Ryan Tully, senior director for European and Russian affairs on the National Security Council
Ryan Tully was the second NSC official to resign, as first reported by Bloomberg on Thursday. Tully served as a deputy assistant to the president and the senior director for European and Russian affairs—making him Trump’s top Russia advisor, a high-turnover role he assumed last July. Tully was the fifth person to hold the position on the NSC in three and a half years, including Fiona Hill and Tim Morrison—who both testified in Trump’s impeachment inquiry.
Tully previously worked on the NSC as the senior advisor for arms control and the deputy senior director for weapons of mass destruction and biodefense. He contributed to policies including the export ban on Chinese telecommunications firm Huawei and withdrawal from the Open Skies Treaty with Russia.
Tyler Goodspeed, acting chairman of the White House Council of Economic Advisers
Tyler Goodspeed, one of Trump’s top economic advisors, also resigned on Thursday. He had served as the acting chairman of the White House Council of Economic Advisers since June 2020 after two abrupt resignations, and previously as the chief economist for macroeconomic policy and senior economist for macroeconomics of the council, which advises the president’s economic policy.
In an interview with the New York Times, Goodspeed said that “the events of yesterday made my position no longer tenable.”
John Costello, deputy assistant secretary for intelligence and security at the U.S. Department of Commerce
Costello resigned on Thursday morning, tweeting that Trump had “long disregarded and diminished the rule of law and the constitution.”
“Yesterday’s events were an unprecedented attack on the very core of our democracy—incited by a sitting president,” he said. “During my time in office, I strove to further cybersecurity and national security on the behalf of the American people. I am sorry to leave that work unfinished, but yesterday’s events leave me no choice.”
Costello’s stint in the Trump administration was a short one: He joined the Commerce Department in June 2020 after serving at various cybersecurity organizations.
Stephanie Grisham, chief of staff to first lady Melania Trump and former White House press secretary
Stephanie Grisham, First Lady Melania Trump’s chief of staff, resigned from her position on Wednesday afternoon. She did not provide an immediate reason for her departure, though it is assumed to be a response to Wednesday’s violence at the Capitol.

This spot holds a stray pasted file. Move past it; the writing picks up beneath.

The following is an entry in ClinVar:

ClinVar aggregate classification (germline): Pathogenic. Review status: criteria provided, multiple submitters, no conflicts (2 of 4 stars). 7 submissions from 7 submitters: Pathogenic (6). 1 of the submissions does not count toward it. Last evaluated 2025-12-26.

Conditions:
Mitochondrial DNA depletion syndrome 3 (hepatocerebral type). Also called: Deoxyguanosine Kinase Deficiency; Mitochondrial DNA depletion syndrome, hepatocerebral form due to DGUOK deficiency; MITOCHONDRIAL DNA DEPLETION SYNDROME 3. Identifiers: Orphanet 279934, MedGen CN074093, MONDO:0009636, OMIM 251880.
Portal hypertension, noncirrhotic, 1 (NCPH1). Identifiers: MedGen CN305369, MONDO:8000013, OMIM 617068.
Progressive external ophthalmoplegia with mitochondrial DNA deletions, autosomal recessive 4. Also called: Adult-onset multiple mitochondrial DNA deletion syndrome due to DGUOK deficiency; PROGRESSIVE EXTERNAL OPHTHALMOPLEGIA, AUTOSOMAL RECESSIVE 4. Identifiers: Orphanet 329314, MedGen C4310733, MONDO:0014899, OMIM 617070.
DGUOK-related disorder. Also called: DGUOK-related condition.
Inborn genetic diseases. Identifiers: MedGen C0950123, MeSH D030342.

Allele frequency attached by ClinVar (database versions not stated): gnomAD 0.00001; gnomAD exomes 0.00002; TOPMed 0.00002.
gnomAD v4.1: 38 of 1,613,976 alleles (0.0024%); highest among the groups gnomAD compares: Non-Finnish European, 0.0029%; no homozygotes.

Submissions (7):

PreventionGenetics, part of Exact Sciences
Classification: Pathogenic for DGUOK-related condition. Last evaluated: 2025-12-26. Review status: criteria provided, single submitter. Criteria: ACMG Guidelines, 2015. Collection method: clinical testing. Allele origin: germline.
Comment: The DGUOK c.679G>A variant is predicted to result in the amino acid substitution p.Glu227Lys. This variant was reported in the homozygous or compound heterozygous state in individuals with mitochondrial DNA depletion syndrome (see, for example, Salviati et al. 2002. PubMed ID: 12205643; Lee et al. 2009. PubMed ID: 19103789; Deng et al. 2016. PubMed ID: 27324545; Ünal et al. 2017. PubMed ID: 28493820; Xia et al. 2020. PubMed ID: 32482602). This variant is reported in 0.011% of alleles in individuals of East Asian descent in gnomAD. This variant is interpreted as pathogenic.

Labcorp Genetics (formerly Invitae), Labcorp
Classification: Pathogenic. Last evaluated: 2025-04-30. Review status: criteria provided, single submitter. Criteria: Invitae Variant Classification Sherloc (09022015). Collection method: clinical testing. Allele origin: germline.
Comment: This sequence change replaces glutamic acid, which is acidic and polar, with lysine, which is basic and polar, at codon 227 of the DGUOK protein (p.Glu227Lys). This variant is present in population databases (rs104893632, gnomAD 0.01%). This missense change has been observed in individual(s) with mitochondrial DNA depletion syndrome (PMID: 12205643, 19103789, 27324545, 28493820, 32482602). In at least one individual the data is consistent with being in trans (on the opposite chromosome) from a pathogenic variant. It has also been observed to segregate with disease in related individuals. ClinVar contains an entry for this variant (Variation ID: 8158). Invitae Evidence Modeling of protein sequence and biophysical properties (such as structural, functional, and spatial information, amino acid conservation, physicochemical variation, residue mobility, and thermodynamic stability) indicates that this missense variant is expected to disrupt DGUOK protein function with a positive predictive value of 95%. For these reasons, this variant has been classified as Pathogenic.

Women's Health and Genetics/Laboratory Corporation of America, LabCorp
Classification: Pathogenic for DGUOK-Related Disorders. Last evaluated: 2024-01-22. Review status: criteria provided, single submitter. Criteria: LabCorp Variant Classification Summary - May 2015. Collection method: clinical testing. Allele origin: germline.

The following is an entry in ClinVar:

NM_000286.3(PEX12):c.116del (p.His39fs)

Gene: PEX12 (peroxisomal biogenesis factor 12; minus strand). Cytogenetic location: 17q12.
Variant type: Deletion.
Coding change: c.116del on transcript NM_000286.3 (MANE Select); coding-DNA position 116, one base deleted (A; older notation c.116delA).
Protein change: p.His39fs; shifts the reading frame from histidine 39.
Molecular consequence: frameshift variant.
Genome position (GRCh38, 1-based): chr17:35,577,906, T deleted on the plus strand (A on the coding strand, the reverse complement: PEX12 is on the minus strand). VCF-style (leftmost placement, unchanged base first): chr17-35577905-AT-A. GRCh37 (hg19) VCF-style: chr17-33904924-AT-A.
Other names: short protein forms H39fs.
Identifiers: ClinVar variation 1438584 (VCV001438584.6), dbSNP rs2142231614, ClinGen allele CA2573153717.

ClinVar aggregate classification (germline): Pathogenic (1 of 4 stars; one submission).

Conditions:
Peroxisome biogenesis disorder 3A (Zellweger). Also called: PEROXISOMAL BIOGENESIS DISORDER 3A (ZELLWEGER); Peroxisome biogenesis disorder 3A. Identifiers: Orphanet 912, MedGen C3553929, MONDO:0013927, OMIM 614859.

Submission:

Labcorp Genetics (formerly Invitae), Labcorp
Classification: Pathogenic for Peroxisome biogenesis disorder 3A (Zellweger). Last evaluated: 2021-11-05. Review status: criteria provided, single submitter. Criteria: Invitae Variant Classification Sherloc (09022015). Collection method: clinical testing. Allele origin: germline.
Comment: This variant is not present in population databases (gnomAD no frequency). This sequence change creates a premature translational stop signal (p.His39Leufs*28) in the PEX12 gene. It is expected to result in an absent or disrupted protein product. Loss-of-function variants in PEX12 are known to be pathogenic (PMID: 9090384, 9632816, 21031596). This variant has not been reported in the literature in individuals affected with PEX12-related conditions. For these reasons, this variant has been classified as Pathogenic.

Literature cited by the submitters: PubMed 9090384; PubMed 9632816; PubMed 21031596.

“It has been an honor to serve the country…I am very proud to have been a part of [Melania Trump’s] mission,” Grisham tweeted on Wednesday. She claimed to be “proud of the many accomplishments of this Administration.” Absent from her statement was any mention of Trump.
Grisham joined Team Trump during the 2016 presidential campaign and worked as deputy press secretary under former Press Secretary Sean Spicer. In May 2019, Grisham became Trump’s third press secretary, a role in which she served until April 2020, when she joined the first lady’s staff. Grisham did not hold a single televised press conference during her entire tenure.
Sarah Matthews, deputy White House press secretary
Sarah Matthews was selected to serve as White House deputy press secretary by press secretary Kayleigh McEnany in June 2020. She resigned from her post Jan. 7 following the rioting on Capitol Hill.
In a statement obtained by ABC News, Matthews said: “As someone who worked in the halls of Congress I was deeply disturbed by what I saw today. I’ll be stepping down from my role, effective immediately. Our nation needs a peaceful transfer of power.” Matthews had previously served as a communications aide for the U.S. House Committee on Homeland Security. She was also a staffer on the Trump campaign.
Anna Cristina Niceta, White House social secretary
Anna Cristina Niceta, the White House social secretary, resigned from her post Wednesday. The social secretary occupies a low rung of the West Wing hierarchy, organizing events like the annual Easter Egg Roll, Halloween, and official state visits. The White House, which informed CNN of Niceta’s decision, did not provide a reason for her resignation, though it quickly followed that of Grisham.
This article is periodically updated to include new resignations.
Allison Meakem is an editorial fellow at Foreign Policy. Twitter: @allisonmeakem
Audrey Wilson is an associate editor at Foreign Policy. Twitter: @audreybwilson